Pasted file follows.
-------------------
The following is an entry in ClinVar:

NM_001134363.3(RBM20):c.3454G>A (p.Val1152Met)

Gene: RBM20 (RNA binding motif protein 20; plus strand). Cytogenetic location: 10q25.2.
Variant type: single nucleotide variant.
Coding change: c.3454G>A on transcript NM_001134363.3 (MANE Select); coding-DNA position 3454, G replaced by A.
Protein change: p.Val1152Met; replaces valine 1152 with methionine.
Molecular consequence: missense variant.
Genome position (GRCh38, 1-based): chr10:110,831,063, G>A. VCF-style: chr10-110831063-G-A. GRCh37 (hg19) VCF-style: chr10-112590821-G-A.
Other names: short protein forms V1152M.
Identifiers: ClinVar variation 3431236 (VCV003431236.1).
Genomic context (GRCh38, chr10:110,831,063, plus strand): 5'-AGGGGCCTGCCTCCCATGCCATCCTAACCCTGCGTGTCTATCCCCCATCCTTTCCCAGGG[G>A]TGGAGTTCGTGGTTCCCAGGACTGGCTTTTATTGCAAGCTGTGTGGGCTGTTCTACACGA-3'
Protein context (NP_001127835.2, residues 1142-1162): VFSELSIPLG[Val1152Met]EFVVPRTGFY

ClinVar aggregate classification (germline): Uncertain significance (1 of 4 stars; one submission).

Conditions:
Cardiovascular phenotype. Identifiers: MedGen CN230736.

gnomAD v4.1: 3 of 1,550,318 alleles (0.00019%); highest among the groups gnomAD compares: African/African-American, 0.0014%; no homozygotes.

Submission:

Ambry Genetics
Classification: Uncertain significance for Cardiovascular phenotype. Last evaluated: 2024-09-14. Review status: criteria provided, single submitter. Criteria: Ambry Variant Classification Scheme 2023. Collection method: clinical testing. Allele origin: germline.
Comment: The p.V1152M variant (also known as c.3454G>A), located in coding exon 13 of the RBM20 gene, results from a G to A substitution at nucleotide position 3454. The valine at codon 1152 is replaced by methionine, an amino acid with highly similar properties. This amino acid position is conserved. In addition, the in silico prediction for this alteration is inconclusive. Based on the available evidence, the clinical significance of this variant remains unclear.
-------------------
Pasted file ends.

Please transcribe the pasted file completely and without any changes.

The following is an entry in ClinVar:

NM_001134363.3(RBM20):c.3454G>A (p.Val1152Met)

Gene: RBM20 (RNA binding motif protein 20; plus strand). Cytogenetic location: 10q25.2.
Variant type: single nucleotide variant.
Coding change: c.3454G>A on transcript NM_001134363.3 (MANE Select); coding-DNA position 3454, G replaced by A.
Protein change: p.Val1152Met; replaces valine 1152 with methionine.
Molecular consequence: missense variant.
Genome position (GRCh38, 1-based): chr10:110,831,063, G>A. VCF-style: chr10-110831063-G-A. GRCh37 (hg19) VCF-style: chr10-112590821-G-A.
Other names: short protein forms V1152M.
Identifiers: ClinVar variation 3431236 (VCV003431236.1).
Genomic context (GRCh38, chr10:110,831,063, plus strand): 5'-AGGGGCCTGCCTCCCATGCCATCCTAACCCTGCGTGTCTATCCCCCATCCTTTCCCAGGG[G>A]TGGAGTTCGTGGTTCCCAGGACTGGCTTTTATTGCAAGCTGTGTGGGCTGTTCTACACGA-3'
Protein context (NP_001127835.2, residues 1142-1162): VFSELSIPLG[Val1152Met]EFVVPRTGFY

ClinVar aggregate classification (germline): Uncertain significance (1 of 4 stars; one submission).

Conditions:
Cardiovascular phenotype. Identifiers: MedGen CN230736.

gnomAD v4.1: 3 of 1,550,318 alleles (0.00019%); highest among the groups gnomAD compares: African/African-American, 0.0014%; no homozygotes.

Submission:

Ambry Genetics
Classification: Uncertain significance for Cardiovascular phenotype. Last evaluated: 2024-09-14. Review status: criteria provided, single submitter. Criteria: Ambry Variant Classification Scheme 2023. Collection method: clinical testing. Allele origin: germline.
Comment: The p.V1152M variant (also known as c.3454G>A), located in coding exon 13 of the RBM20 gene, results from a G to A substitution at nucleotide position 3454. The valine at codon 1152 is replaced by methionine, an amino acid with highly similar properties. This amino acid position is conserved. In addition, the in silico prediction for this alteration is inconclusive. Based on the available evidence, the clinical significance of this variant remains unclear.